By Nathan Robinson
Exercise is widely known to have health benefits that improve bodily functions. Typical reasons to exercise include a desire to stretch out lifespan, compete in sports competitions, improve physique, or even just for fun. Despite the spotlight that exercise has on physical features, it drastically changes mental features as well.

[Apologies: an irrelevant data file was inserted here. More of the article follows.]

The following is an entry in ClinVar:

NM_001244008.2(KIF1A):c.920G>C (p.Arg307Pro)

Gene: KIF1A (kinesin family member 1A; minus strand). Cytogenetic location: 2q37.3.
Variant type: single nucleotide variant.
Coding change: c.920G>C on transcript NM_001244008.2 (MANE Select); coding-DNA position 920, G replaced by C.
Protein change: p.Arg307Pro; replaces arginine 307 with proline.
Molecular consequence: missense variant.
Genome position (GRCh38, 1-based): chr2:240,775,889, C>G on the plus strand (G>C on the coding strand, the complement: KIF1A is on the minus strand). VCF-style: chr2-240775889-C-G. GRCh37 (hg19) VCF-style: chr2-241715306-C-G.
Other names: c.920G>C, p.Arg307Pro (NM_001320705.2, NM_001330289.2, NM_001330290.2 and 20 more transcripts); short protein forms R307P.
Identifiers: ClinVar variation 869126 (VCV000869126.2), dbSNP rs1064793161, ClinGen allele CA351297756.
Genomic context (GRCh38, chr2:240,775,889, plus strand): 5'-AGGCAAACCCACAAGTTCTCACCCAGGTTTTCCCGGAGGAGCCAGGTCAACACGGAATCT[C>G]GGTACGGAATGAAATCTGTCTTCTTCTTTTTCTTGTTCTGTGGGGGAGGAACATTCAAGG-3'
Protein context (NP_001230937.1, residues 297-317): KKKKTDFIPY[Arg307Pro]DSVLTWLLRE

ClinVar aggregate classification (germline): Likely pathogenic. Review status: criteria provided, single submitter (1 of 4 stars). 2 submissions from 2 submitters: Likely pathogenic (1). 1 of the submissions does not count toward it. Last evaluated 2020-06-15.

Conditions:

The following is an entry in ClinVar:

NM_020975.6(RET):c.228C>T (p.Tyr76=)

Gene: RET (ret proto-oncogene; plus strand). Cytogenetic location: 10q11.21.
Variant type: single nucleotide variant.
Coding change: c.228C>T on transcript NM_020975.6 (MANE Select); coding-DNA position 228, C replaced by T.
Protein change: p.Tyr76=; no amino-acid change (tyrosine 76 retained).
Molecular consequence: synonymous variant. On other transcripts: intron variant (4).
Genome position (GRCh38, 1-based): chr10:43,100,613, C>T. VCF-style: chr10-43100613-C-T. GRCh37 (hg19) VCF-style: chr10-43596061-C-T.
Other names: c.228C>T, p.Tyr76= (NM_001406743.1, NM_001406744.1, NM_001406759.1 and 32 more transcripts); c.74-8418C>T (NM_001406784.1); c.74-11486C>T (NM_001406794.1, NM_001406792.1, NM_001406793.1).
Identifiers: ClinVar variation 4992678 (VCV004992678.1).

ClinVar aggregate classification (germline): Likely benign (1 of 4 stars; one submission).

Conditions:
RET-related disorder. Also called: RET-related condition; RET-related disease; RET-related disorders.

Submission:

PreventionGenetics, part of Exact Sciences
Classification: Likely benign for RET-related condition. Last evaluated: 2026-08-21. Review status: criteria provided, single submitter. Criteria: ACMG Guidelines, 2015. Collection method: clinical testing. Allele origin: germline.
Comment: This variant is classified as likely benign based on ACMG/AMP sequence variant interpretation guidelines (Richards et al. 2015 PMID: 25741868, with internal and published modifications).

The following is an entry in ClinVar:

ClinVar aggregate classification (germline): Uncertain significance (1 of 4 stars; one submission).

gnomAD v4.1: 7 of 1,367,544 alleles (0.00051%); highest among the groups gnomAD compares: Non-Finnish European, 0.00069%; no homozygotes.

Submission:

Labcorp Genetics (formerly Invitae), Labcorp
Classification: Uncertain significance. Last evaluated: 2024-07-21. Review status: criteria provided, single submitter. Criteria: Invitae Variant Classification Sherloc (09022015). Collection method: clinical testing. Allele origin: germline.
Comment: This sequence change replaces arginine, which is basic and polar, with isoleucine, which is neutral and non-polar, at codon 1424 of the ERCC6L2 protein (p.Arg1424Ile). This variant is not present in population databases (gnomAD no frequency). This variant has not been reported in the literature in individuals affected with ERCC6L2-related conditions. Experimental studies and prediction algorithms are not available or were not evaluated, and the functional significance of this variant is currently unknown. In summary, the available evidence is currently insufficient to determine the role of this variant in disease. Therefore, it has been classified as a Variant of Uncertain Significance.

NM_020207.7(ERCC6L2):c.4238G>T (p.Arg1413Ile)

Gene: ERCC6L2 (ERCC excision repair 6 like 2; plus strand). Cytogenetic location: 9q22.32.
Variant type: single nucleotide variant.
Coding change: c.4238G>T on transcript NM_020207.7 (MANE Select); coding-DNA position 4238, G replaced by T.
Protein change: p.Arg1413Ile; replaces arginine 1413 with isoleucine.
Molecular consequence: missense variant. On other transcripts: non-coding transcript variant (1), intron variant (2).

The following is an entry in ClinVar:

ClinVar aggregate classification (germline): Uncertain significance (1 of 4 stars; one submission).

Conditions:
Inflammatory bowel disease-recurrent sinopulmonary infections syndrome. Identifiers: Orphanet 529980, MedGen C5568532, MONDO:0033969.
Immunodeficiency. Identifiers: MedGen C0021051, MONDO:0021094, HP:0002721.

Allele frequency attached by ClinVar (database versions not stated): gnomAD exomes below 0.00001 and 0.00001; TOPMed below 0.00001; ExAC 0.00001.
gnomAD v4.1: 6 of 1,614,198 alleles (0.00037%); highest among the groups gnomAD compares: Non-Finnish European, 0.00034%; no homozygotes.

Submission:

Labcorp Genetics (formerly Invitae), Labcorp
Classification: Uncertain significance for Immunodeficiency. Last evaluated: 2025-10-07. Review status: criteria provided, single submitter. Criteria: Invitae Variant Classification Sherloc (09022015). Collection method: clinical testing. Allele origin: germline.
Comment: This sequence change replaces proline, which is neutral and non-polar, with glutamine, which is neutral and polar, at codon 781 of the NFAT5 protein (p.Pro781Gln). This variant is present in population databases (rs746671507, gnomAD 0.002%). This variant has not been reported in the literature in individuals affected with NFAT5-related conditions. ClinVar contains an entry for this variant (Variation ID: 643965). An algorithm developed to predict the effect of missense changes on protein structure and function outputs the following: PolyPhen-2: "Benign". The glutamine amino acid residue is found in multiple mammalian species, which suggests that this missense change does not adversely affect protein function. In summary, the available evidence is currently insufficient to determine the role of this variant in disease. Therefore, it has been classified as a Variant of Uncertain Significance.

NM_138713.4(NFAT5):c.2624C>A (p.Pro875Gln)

Academically, there tends to be a large distinction between groups of people who do not exercise, and those who do. Individuals that don’t exercise are shown to have lower perception skills, creativity, concentration, achievements, IQ, and verbal abilities, among other things. In addition, older individuals that exercised had significantly increased brain volume compared to sedentary elders due to exercise’s reduction in risk in brain volume loss. Exercise has also been proven to increase BDNF (brain-derived neurotrophic factor) levels. BDNF is an essential protein coded by the BDNF gene that fundamentally maintains and grows neurons. Higher levels of BDNF can also combat depression, but exercise by itself should definitely not be used as the only means to treat depression.